They are only now beginning with flounder.

Now they could also put forth efforts to "stock" mullet and shrimp, which would also have a cross-the-board effect. Problem is, people don't want to catch mullet or shrimp, so it's hard to get approval. Furthermore, stocking shrimp would probably revitalize the commercial shrimping industry and that forage base would be scooped out of the bay before they ever reached hungry fish. What a backlash from the recreational fishermen would ensure, as it would appear that TPW was helping the commercial industry. Politics is in everything.

If commercial shrimping was completely outlawed, I wouldn't be a bit surprised if TPW would push strongly for a "shrimp program". As it is now, however, there efforts are focused on bringing quick results to their main target - fishermen who want to catch "good" fish.
 

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Discussion Starter · #15 ·
I understand completely what ya'll are saying. Ecosystems will reach a balance NATURALLY, if left alone. Stocking fish upsets the balance by the redfish growing at an "artificial rate." due to the actions of man. I know, I know, I know we have got to consider counts and mortality rates. Duh. But what about the breeding of those fish? These posts are full of speculation, which is what the state is doing. Where is the SCIENCE?

I have fished the Galveston Bay system for the better part of 30 years and I have never seen the redfishing better. Weren't the restrictions we are under a result of Paul Prudhomme and his blackened redfish? Purse seining huge schools of redfish?

It was stated that the fisherman are the ones keeping the limits down, but why isn't it SCIENCE. In all honesty, we shouldn't have a say in it if the SCIENCE was there. I also believe, as others have stated, that each bay should be handled differently.Just as freshwater lakes can play by their own rules that fits THAT ecosystem.

The only data I have ever seen was based on historical counts, and all subsequent data is compared to that. Why isn't it a function of the biomass within the ecosystem?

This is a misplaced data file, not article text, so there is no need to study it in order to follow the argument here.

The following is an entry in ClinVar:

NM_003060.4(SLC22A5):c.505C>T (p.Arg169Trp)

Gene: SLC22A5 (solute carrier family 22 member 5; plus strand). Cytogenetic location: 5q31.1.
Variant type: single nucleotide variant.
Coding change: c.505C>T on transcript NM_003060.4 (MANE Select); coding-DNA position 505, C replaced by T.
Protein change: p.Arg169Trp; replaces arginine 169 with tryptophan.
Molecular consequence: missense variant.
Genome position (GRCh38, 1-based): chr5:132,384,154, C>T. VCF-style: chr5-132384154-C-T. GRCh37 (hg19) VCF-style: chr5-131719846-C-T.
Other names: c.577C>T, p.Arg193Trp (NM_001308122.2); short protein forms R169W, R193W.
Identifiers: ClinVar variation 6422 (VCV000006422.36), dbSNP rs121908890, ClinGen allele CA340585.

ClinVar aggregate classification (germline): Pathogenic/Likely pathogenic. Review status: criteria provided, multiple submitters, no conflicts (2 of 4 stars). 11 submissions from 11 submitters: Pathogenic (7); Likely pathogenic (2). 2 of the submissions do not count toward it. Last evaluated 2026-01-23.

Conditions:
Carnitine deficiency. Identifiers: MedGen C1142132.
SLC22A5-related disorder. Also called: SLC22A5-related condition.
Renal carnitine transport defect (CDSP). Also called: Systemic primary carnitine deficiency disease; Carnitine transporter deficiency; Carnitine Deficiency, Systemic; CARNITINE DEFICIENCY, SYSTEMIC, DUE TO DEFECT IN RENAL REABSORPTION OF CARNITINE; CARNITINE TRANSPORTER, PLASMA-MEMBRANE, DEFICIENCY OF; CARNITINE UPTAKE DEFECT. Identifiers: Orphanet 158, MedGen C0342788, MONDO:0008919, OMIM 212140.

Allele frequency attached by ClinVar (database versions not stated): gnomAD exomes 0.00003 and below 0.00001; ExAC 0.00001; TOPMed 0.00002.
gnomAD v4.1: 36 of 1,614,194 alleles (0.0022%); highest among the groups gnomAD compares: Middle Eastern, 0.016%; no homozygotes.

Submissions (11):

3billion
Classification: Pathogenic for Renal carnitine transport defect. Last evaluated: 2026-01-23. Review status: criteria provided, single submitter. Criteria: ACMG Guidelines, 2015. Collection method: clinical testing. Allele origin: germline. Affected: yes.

Once again, we have a debate based in speculation when we should be demanding that the SCIENCE be the leading force to population control.
 

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Discussion Starter · #16 ·
John-

No, I'm not saying we shouldn't be stocking more redfish. We might need to catch more redfish, I don't know. What is the optimum level of redfish that SHOULD be in Trinity Bay at any given time? We don't know!!! What if we have too many??? How does that effect the population densities of trout? Flounder? Crabs? Croaker? You get the picture. I am simply asking a few questions and trying to promote a change from speculation to SCIENCE in regards to population management. It should aggravate all of us that the state has no clue regarding the unintended consequences of its actions. See Obamacare for further explanation.
 

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These posts are full of speculation, which is what the state is doing. Where is the SCIENCE?
It was stated that the fisherman are the ones keeping the limits down, but why isn't it SCIENCE.
The only data I have ever seen was based on historical counts, and all subsequent data is compared to that. Why isn't it a function of the biomass within the ecosystem?
Once again, we have a debate based in speculation when we should be demanding that the SCIENCE be the leading force to population control.
Conk, I'm curious, why do you think that introduction of redfish fingerlings into our bays is not based on science?